Tutorial: Glass Gem Magnets

Nothing makes me feel more like a parent than eating a double bread heel sandwich. What I would have avoided most as a child is now my fate. There’s probably some sort of lesson there.

Anyway, it’s September, and for people with kids, people who teach, people who work in libraries and are clinging to their last shred of sanity after summer programming, that means it’s time to gear up for school. So, with that in mind, let’s look at some simple crafts for back-to-school, starting with glass gem magnets.

Now, let me say that of course you don’t have to do this with kids, for kids, around kids, etc. Crafts are for everyone of any age. I just really needed a theme for my fall posts. 😉

So! On to the tutorial.

Materials List*

*Links with an asterisk (*) are affiliate links, from which I earn a small commision if you use them to order. There’s no extra cost to you. Use them or not as you prefer, but I do recommend using Dick Blick for art supplies–I’ve been happy with every order.

First, gather your supplies, or, if you’re waiting for some to come in the mail, work out what you can do in the meantime. Nothing’s more frustrating than realizing you can’t complete a project because you don’t have all the materials when you’ve already made a terrific mess.

For my magnets, I started with a pile of magazines. I happened to score some that were withdrawn from a library–that can be a great source, depending on your library’s policy, if you just politely ask if you can have some when they weed their collection. Or, ask if they sell them at a used book sale. I personally haven’t subscribed to a magazine in years, so this was, surprisingly, the hardest thing to get (still not very hard). Look for magazines that are printed on decent paper for best results.

I went through the magazines and roughly cut out shapes that I thought were funny or cute. Put one of the glass gems over the picture before you cut it out to see if it will fit and to make sure you don’t cut the picture too small (you can fix that by adding a second piece of paper as backing if you do).

pile of pictures cut out of magazines on a blond wooden table
Rough cut magazine pictures

I rough cut pictures and then trimmed them later. I found this to be a lot faster than meticulously cutting out each one direct from the page.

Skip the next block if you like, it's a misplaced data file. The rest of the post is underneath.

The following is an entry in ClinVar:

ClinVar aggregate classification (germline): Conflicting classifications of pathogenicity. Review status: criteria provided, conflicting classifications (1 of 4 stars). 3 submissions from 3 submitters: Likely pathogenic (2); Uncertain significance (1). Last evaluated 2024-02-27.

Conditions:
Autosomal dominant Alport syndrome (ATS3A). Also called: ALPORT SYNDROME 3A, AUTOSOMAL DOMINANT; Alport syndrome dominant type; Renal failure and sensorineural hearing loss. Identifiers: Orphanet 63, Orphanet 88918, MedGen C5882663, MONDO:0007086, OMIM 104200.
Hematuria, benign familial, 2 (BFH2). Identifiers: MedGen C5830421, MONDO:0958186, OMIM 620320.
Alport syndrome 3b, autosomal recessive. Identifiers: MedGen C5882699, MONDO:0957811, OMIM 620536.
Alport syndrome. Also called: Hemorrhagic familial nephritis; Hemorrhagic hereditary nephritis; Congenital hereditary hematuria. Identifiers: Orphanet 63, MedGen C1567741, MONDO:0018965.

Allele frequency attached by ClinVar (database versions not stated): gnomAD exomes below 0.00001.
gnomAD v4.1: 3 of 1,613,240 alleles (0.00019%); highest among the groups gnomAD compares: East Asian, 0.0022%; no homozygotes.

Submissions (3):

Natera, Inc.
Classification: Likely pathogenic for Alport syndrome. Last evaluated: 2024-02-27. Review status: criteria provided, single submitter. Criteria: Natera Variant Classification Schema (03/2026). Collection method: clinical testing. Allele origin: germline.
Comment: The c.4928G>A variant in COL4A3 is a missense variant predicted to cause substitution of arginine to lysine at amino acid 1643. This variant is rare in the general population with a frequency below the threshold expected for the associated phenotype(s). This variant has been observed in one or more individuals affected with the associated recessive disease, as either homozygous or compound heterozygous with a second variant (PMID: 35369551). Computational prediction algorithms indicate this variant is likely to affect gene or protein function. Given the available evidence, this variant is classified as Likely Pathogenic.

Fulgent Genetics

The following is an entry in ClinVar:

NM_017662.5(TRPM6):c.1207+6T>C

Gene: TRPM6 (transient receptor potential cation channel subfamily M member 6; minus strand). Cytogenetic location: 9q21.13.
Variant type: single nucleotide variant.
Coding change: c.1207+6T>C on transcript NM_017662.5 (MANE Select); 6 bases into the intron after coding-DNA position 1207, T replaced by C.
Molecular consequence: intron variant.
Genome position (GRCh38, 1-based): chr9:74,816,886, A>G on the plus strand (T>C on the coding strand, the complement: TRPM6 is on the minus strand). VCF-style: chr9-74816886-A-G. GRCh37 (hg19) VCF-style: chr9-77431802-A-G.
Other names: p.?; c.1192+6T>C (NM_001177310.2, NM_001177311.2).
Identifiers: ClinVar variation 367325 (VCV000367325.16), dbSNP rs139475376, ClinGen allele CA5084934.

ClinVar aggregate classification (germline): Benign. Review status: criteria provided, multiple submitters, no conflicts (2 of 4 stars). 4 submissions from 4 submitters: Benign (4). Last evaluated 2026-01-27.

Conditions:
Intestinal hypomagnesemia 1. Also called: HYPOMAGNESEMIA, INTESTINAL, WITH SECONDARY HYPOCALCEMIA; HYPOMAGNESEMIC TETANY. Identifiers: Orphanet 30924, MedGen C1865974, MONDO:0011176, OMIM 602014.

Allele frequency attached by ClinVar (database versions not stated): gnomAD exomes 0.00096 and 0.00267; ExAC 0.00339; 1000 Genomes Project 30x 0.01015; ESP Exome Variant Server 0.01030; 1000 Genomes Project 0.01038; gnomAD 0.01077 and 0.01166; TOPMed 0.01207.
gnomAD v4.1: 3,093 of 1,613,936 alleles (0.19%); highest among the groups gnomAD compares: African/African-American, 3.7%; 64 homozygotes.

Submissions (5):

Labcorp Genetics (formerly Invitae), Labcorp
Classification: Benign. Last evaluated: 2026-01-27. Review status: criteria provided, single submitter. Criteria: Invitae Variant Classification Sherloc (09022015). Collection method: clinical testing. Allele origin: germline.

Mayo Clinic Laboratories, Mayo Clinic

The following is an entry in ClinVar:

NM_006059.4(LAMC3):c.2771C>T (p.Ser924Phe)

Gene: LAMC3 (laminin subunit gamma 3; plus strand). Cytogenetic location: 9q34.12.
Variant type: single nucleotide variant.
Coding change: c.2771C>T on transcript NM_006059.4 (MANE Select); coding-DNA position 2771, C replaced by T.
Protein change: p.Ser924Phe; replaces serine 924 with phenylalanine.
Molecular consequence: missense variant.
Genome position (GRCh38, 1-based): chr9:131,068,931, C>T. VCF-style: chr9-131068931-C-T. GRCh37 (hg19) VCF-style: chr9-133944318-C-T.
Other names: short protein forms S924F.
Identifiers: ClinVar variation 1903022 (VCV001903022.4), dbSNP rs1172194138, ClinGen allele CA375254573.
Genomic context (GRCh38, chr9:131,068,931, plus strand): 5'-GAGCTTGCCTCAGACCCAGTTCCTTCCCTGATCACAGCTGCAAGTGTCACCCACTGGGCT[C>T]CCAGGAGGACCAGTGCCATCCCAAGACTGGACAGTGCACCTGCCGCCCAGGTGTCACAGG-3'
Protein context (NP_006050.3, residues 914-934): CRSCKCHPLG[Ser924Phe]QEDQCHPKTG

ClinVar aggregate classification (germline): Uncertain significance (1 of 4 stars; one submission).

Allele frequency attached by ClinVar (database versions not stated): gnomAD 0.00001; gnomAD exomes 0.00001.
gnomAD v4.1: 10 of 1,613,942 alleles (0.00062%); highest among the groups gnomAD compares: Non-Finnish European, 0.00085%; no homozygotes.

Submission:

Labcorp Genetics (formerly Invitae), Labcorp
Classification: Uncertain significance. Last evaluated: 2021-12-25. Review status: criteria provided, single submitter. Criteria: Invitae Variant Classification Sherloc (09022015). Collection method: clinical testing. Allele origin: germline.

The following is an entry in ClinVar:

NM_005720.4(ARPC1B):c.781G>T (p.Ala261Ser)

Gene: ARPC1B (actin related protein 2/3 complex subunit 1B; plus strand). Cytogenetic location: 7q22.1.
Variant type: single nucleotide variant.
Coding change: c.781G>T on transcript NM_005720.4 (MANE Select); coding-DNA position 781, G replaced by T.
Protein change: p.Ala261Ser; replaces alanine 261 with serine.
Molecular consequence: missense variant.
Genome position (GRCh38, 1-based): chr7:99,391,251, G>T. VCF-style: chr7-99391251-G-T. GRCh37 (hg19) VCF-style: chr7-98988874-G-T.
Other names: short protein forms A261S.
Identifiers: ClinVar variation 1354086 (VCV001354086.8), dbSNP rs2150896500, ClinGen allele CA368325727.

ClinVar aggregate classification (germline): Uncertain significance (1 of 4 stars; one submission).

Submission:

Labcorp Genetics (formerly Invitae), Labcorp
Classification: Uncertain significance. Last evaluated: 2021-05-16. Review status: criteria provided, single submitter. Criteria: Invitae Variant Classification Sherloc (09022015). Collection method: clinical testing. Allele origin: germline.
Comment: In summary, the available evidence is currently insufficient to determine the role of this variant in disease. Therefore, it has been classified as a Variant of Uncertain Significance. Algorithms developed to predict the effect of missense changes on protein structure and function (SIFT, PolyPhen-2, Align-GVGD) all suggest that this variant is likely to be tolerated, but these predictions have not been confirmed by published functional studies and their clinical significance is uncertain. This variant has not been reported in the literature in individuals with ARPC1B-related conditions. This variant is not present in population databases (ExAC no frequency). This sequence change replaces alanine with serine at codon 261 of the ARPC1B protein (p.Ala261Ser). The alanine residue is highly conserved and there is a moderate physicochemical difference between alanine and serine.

photo of a pencil held by white hands tracing around a picture using a glass gem
Tracing around a glass gem to trim a photo

Once your picture is trimmed to the size of the glass gem, using a paintbrush, apply a thin layer of Mod Podge. I put it on the paper itself, but you could just as easily put it on the back of the gem. Press the paper onto the back of the gem. Don’t put on too much Mod Podge or it gets goopy.

photo of bottle of Mod Podge next to a paper towel, a small yellow paintbrush, a glass gem, and a photo of a smiley face
Getting ready to apply a thin layer of Mod Podge

Let the Mod Podge dry for at least 30 minutes. I ended up leaving mine overnight because I had other things to do (read: I got tired of taking my cat off the table where I was trying to work).

When they are dry, decide if you want to add another layer of paper backing. The magazines I used were printed quite cheaply and the pages are see-through if you hold it up to the light. I ended up putting white construction paper on the back (same method as above) to help the pictures pop. If you’re using thicker paper, you likely won’t need to bother with this step. Once that’s dry, or if you are skipping this step, move to the next step…

…which for me was super fun because I got to try out my new hot glue gun. I took 3/4″ magnets and hot glued them to the back of each gem. I used maybe a small pea sized dot of hot glue.

This is the part where if you’re working around cats or little kids, or, I don’t know, an especially curious wombat, you’ll obviously want to be careful. Both the glue and the glue gun tip are hot and yet for some reason very, very tempting to touch.

photo of magnet glued to glass gem on a blond wood table, other magnets and a hot glue gun visible in background
A freshly hot glued magnet. Note that the paper backing doesn’t need to be perfectly trimmed, it just needs to not poke out when seen from the front

Let the hot glue dry for a while, and bam, you’re done.

Here are the magnets I made:

glass gem magnets on a white background, first magnet shows a wine bottle, second one a plant, and third a wine bottle
These would be nice as part of a housewarming gift
Assorted glass gem magnets on a blond wood table
A variety of magnets I made

Use them to hang lists, homework, or artwork on your fridge? No kids? No reason you can’t display your own art. 😉

Let me know if you found this tutorial helpful! I’d love to see what you make.


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